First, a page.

The End of an Era

Four years ago at this time I was driving around The Triangle in my Mini Cooper drumming up business for my new diaper service. I had a handful of  customers and and enjoyed my days of visiting new mamas. The diaper service was my gateway to affording to follow my dreams of being a Doula. I knew that it would take years to build my experience and reputation, so my income would have to come from elsewhere while I worked on my craft.

Within months, our business grew to levels we hadn't anticipated. The Mini Cooper was no longer a viable option and we searched for a home to launder our thousands of diapers. After an exhaustive search, we put down roots in Grace Park. Our humble little space was born.

Throughout this time, I began serving women free of charge in exchange for evaluations and suggestions on how I could better my skills as a Doula. I am so thankful to these Families for allowing a new Doula to enter their sacred space and attend the most intimate of moments. Because of them, I knew I was on the right path.

As I went from home to home delivering diapers, I was invited in, and many times a two hour diaper run would take an entire day! These New Moms craved outside stimulation, and sometimes I was their only adult conversation for the entire day. Something had to be done I thought.We needed a community.

Now let me honest, this was not entirely altruistic. I knew that in the near future I'd be having my own children, and I knew what kind of support I wanted and whom I wanted to be surrounded by. So, I developed The Diapering Doula boutique- which was less of a boutique, and more of a meeting space for Mothers.


Our weekly New Moms groups, hosted by Tina Sherman, swelled to capacity. We brought LLL into the fold, as well as a number of other non profits. The space became a soft place to land for many women, and village grew.

As the years went by, I became more confident as a Doula. I credit many women for this transformation. Jessica Altemara fielding calls from me in the wee hours of the morning when I struggled on how to best support a stalled labor. Jamie Jackson kindly welcomed me into her Hypnobabies classes so that I could learn about her education model. Ann Tumblin was a constant support, and still is, a wonderful mentor. Julie McBurney, aside from just being a fabulous friend, shared her knowledge of Reiki with me. Erin Luben guided me in writing a dynamic Lamaze curriculum. Truly, the list is endless. The seasoned Doulas of the Triangle Community are what helped me become the Doula I am today.

Then it was my turn! I was pregnant! I had my very own village already set up, and I have to say, that that is the only reason I was sane at all. My friends Jennifer and Milli talked me through hyperemesis, and I could have never had the blissful postpartum I had without the love and generocity of Samantha Dunn who ran my business whilst I enjoyed my new family.

While high on postpartum hormones, I returned to work and had extraordinary expectations for myself. The boutique was busy, the diaper service better than ever, and I finally had street cred as a Doula with the new baby I had fiercely birthed. I found great pride in breastfeeding and my passion for supporting other nursing moms was afire. We soon began having milk drives, and to date, we have rehomed over 6,000 oz of milk to babies in need!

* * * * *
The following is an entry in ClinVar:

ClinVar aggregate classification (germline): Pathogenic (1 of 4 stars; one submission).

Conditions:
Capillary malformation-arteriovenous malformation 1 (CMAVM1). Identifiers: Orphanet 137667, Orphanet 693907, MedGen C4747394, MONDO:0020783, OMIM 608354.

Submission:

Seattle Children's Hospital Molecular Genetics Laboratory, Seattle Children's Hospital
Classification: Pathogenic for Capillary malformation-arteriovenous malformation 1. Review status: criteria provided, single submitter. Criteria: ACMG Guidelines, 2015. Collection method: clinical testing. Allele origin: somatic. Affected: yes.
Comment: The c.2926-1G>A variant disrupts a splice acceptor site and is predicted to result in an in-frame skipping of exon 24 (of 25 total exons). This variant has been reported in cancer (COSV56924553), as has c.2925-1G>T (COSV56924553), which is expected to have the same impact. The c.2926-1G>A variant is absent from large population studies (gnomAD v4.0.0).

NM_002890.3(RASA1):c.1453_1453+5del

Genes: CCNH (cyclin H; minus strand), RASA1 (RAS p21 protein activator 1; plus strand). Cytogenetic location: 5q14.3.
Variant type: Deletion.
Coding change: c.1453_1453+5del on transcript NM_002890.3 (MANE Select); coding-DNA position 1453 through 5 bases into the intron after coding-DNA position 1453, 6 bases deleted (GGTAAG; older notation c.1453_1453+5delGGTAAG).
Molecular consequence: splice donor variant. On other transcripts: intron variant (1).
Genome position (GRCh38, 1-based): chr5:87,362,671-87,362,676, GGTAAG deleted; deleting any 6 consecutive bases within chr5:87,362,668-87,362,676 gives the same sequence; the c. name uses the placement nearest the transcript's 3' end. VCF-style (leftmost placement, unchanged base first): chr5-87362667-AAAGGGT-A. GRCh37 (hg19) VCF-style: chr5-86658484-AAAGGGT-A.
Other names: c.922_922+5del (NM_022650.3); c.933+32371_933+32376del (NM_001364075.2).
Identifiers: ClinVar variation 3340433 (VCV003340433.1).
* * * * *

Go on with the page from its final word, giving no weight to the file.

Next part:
Then... Cora became mobile. Oy Vey! There was just no getting around the fact that I couldn't have it all... at least all at once. My husband and I sat down and decided that our priorities lay with me being with Cora and so our boutique was closed. The diaper service marched on.

In April of last year, we opened The Family Nest, a consortium of women-owned businesses dedicated to the well being of Triangle Families. I began attending births after a years hiatus, and started teaching childbirth guidance programs. The Family Nest had good intentions of serving others, and it served its purpose for burgeoning businesses, but it proved to be difficult to maintain, so it's season ended this Spring.

Last year I decided to spend more time focusing on lactation support. After having attended many births, and having one myself that didn't go as planned, I realized something: though birth is at times unpredictable, for the majority of Mothers, breastfeeding can be a success. Breastfeeding offers a sense of control (to a point) and can heal old wounds and birth trauma. Nursing is natural, yes, but it's a learned behavior, and we are far removed from the days that we sat at the knees of our breastfeeding sisters and aunts and learned from them.

I began implementing longer and longer breastfeeding sessions into my childbirth classes, to the point that was teaching three hour courses. It was a sign. This winter I earned my CLC thanks to many donations from friends and family, and I hope to sit for the IBCLC exam in the future.

The diaper service has always been a great constant throughout this process. I am very grateful to the families that we have served. It is with a mixture of trepidation and excitement that I am announcing at we are no longer accepting new clients and are allowing our current customers to expire.

I have a great hope that someone will step forward so that I may pass the torch. This business has huge potential and is perfect for a family who needs flexibility. Should we not rehome the service, we will allow its season to end gracefully and with excellent service to our customers.

Thank you for allowing my family to flourish. Thank you for supporting me as I found my way as a Doula. I am sucessful because of this community, and I will continue to serve birthing Mothers and follow my passion for childbirth education and lactation support.